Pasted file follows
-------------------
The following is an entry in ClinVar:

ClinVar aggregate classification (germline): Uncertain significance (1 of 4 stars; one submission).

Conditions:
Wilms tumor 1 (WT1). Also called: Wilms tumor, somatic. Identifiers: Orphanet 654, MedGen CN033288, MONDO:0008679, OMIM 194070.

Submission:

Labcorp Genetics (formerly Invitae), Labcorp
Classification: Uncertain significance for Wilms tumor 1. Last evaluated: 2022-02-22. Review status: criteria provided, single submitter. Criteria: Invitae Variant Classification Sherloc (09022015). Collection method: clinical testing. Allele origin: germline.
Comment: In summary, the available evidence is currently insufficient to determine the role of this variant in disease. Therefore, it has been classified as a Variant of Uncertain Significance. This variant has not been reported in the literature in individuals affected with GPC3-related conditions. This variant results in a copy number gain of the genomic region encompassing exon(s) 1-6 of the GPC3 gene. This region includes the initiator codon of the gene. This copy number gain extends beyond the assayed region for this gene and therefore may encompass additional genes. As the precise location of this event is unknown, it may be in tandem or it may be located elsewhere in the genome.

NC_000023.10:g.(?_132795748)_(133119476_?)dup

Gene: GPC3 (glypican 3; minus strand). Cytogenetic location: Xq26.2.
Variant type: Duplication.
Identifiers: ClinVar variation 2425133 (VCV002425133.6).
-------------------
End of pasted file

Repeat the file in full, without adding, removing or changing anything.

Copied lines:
The following is an entry in ClinVar:

ClinVar aggregate classification (germline): Uncertain significance (1 of 4 stars; one submission).

Conditions:
Wilms tumor 1 (WT1). Also called: Wilms tumor, somatic. Identifiers: Orphanet 654, MedGen CN033288, MONDO:0008679, OMIM 194070.

Submission:

Labcorp Genetics (formerly Invitae), Labcorp
Classification: Uncertain significance for Wilms tumor 1. Last evaluated: 2022-02-22. Review status: criteria provided, single submitter. Criteria: Invitae Variant Classification Sherloc (09022015). Collection method: clinical testing. Allele origin: germline.
Comment: In summary, the available evidence is currently insufficient to determine the role of this variant in disease. Therefore, it has been classified as a Variant of Uncertain Significance. This variant has not been reported in the literature in individuals affected with GPC3-related conditions. This variant results in a copy number gain of the genomic region encompassing exon(s) 1-6 of the GPC3 gene. This region includes the initiator codon of the gene. This copy number gain extends beyond the assayed region for this gene and therefore may encompass additional genes. As the precise location of this event is unknown, it may be in tandem or it may be located elsewhere in the genome.

NC_000023.10:g.(?_132795748)_(133119476_?)dup

Gene: GPC3 (glypican 3; minus strand). Cytogenetic location: Xq26.2.
Variant type: Duplication.
Identifiers: ClinVar variation 2425133 (VCV002425133.6).